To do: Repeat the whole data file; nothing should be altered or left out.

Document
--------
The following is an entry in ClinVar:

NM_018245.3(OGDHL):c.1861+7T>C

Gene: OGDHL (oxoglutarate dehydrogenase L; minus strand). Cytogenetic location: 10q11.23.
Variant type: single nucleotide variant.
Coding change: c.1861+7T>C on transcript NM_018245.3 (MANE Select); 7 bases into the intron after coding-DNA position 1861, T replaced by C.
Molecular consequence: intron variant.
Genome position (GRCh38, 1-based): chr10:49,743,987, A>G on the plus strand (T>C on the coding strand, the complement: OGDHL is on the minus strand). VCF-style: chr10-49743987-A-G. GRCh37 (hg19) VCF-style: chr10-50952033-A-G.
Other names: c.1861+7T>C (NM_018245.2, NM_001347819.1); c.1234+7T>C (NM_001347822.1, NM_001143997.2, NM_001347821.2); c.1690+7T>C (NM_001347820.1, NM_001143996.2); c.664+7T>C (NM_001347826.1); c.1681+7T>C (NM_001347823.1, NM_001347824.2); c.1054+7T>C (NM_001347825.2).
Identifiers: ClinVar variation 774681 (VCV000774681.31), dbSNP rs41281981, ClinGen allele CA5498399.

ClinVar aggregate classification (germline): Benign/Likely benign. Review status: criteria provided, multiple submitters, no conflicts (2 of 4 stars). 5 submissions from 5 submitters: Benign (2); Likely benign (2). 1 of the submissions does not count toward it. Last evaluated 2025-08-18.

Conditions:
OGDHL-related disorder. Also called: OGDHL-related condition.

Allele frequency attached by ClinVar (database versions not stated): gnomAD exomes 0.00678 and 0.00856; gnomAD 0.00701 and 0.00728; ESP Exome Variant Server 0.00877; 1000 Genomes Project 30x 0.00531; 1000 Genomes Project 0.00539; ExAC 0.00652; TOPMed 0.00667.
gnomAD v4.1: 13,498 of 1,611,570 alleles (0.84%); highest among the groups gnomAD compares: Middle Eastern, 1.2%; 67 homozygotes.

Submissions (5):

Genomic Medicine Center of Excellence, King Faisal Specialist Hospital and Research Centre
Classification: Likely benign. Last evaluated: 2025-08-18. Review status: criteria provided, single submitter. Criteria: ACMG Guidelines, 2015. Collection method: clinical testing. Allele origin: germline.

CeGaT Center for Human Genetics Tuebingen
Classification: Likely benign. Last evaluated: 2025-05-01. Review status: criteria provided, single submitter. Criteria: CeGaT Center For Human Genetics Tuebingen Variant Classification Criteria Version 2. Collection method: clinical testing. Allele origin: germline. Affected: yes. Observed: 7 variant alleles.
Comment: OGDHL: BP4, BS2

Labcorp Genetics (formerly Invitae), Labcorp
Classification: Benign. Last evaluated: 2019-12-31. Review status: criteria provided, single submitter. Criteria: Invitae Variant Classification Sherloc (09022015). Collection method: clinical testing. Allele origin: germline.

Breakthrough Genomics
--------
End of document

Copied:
The following is an entry in ClinVar:

NM_018245.3(OGDHL):c.1861+7T>C

Gene: OGDHL (oxoglutarate dehydrogenase L; minus strand). Cytogenetic location: 10q11.23.
Variant type: single nucleotide variant.
Coding change: c.1861+7T>C on transcript NM_018245.3 (MANE Select); 7 bases into the intron after coding-DNA position 1861, T replaced by C.
Molecular consequence: intron variant.
Genome position (GRCh38, 1-based): chr10:49,743,987, A>G on the plus strand (T>C on the coding strand, the complement: OGDHL is on the minus strand). VCF-style: chr10-49743987-A-G. GRCh37 (hg19) VCF-style: chr10-50952033-A-G.
Other names: c.1861+7T>C (NM_018245.2, NM_001347819.1); c.1234+7T>C (NM_001347822.1, NM_001143997.2, NM_001347821.2); c.1690+7T>C (NM_001347820.1, NM_001143996.2); c.664+7T>C (NM_001347826.1); c.1681+7T>C (NM_001347823.1, NM_001347824.2); c.1054+7T>C (NM_001347825.2).
Identifiers: ClinVar variation 774681 (VCV000774681.31), dbSNP rs41281981, ClinGen allele CA5498399.

ClinVar aggregate classification (germline): Benign/Likely benign. Review status: criteria provided, multiple submitters, no conflicts (2 of 4 stars). 5 submissions from 5 submitters: Benign (2); Likely benign (2). 1 of the submissions does not count toward it. Last evaluated 2025-08-18.

Conditions:
OGDHL-related disorder. Also called: OGDHL-related condition.

Allele frequency attached by ClinVar (database versions not stated): gnomAD exomes 0.00678 and 0.00856; gnomAD 0.00701 and 0.00728; ESP Exome Variant Server 0.00877; 1000 Genomes Project 30x 0.00531; 1000 Genomes Project 0.00539; ExAC 0.00652; TOPMed 0.00667.
gnomAD v4.1: 13,498 of 1,611,570 alleles (0.84%); highest among the groups gnomAD compares: Middle Eastern, 1.2%; 67 homozygotes.

Submissions (5):

Genomic Medicine Center of Excellence, King Faisal Specialist Hospital and Research Centre
Classification: Likely benign. Last evaluated: 2025-08-18. Review status: criteria provided, single submitter. Criteria: ACMG Guidelines, 2015. Collection method: clinical testing. Allele origin: germline.

CeGaT Center for Human Genetics Tuebingen
Classification: Likely benign. Last evaluated: 2025-05-01. Review status: criteria provided, single submitter. Criteria: CeGaT Center For Human Genetics Tuebingen Variant Classification Criteria Version 2. Collection method: clinical testing. Allele origin: germline. Affected: yes. Observed: 7 variant alleles.
Comment: OGDHL: BP4, BS2

Labcorp Genetics (formerly Invitae), Labcorp
Classification: Benign. Last evaluated: 2019-12-31. Review status: criteria provided, single submitter. Criteria: Invitae Variant Classification Sherloc (09022015). Collection method: clinical testing. Allele origin: germline.

Breakthrough Genomics